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The ends of love : vice and charity in The End of the Affair.

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dc.contributor.advisor Wood, Ralph C.
dc.contributor.author Hughes, Heather Lynn.
dc.date.copyright 2012-08
dc.identifier.uri http://hdl.handle.net/2104/8549
dc.description.abstract The End of the Affair offers a compelling portrait of the two possible ends of natural love. Sarah Miles and Maurice Bendrix are confronted with the choice to let their natural love be subsumed into the love of God, transformed by its inherent capacity to conduit divine love, or else to degrade their love by seeking an impossible satisfaction in it. Sarah transitions from disordered love to real charity, in the pattern of true eros and agape. In contrast, Bendrix attempts to make their love an end in itself, intentionally preventing its sublimation into the love of God. In this he demonstrates the capital vices lust and envy as described in the seven deadly sins tradition. Greene's compelling depiction of how natural love can be pulled toward both demonic vice and the love of God makes The End of the Affair a powerful portrayal of Catholic moral choice. en_US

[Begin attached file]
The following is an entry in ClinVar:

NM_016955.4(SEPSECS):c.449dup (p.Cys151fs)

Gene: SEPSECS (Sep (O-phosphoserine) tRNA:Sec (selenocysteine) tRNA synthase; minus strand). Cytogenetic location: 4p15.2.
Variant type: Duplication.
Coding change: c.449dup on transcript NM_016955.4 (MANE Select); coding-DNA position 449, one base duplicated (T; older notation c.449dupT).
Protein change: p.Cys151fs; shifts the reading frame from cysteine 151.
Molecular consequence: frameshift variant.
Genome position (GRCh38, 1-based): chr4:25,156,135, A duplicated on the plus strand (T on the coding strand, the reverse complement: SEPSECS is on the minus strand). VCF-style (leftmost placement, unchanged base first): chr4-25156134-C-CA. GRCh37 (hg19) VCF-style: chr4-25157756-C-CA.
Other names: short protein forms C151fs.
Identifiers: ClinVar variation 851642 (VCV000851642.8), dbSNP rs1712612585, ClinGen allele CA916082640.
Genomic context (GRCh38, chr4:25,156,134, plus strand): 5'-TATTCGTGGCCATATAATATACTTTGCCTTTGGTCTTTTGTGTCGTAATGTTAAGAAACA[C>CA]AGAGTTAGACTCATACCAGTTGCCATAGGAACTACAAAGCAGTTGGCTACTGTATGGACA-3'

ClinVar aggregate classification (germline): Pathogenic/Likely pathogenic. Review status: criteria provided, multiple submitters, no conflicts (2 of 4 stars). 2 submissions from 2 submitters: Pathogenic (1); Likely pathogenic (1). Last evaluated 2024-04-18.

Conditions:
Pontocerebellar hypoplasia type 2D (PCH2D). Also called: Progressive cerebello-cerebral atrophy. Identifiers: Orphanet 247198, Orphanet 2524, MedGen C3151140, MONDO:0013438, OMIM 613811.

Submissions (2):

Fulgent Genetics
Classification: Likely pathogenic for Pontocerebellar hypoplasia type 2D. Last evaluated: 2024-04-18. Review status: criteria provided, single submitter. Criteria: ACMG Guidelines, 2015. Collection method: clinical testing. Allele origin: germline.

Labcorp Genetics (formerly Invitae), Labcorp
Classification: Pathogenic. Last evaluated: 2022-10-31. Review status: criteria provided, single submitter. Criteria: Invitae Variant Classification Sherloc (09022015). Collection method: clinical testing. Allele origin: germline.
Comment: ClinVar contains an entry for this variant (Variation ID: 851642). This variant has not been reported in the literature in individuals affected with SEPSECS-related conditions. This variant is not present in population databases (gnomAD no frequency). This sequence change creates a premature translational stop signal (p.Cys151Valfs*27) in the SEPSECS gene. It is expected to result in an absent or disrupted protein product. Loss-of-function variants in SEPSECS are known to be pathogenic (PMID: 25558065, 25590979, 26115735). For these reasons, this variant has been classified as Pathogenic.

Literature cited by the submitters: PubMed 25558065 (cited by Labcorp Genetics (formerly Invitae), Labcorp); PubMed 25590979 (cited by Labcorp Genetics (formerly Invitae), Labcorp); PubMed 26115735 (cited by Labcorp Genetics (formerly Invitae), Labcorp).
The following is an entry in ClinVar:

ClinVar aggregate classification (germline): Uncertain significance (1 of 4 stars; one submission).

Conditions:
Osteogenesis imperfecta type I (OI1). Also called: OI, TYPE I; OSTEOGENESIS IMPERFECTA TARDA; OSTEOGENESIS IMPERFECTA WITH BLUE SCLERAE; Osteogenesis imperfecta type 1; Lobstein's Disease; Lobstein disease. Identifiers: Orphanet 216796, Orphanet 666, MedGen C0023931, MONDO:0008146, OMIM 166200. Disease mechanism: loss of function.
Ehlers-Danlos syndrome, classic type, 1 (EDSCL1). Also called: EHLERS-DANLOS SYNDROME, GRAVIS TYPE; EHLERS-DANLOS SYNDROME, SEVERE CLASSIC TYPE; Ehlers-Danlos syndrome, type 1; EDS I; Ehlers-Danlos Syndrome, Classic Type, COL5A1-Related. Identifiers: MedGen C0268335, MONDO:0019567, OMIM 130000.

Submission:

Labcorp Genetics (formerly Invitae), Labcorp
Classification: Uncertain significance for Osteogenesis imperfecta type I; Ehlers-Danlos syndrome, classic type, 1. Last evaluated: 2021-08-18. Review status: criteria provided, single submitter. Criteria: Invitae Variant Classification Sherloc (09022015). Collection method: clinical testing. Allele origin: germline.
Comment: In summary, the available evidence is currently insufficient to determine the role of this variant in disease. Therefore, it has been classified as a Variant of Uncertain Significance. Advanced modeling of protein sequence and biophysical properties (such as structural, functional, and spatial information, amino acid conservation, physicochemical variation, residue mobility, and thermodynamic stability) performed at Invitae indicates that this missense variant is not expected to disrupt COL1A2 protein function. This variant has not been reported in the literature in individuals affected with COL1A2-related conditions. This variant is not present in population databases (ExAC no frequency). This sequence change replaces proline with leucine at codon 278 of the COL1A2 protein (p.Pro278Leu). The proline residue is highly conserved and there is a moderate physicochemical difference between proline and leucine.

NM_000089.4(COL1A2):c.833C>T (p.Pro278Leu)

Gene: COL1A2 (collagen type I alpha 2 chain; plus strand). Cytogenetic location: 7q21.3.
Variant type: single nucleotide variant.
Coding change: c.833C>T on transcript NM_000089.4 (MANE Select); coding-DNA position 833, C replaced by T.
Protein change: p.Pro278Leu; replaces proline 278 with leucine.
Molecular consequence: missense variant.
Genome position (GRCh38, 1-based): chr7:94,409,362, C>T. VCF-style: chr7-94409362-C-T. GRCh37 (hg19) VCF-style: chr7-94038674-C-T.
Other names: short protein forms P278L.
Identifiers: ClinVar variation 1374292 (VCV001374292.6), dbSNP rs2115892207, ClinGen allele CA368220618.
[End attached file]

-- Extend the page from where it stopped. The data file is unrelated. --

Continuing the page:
dc.publisher en
dc.rights Baylor University theses are protected by copyright. They may be viewed from this source for any purpose, but reproduction or distribution in any format is prohibited without written permission. Contact librarywebmaster@baylor.edu for inquiries about permission. en_US
dc.subject End of the Affair en_US
dc.subject Graham Greene en_US
dc.title The ends of love : vice and charity in The End of the Affair. en_US
dc.type Thesis en_US
dc.description.degree M.A. en_US
dc.rights.accessrights Worldwide access en_US
dc.contributor.department English. en_US
dc.contributor.schools Baylor University. Dept. of English. en_US


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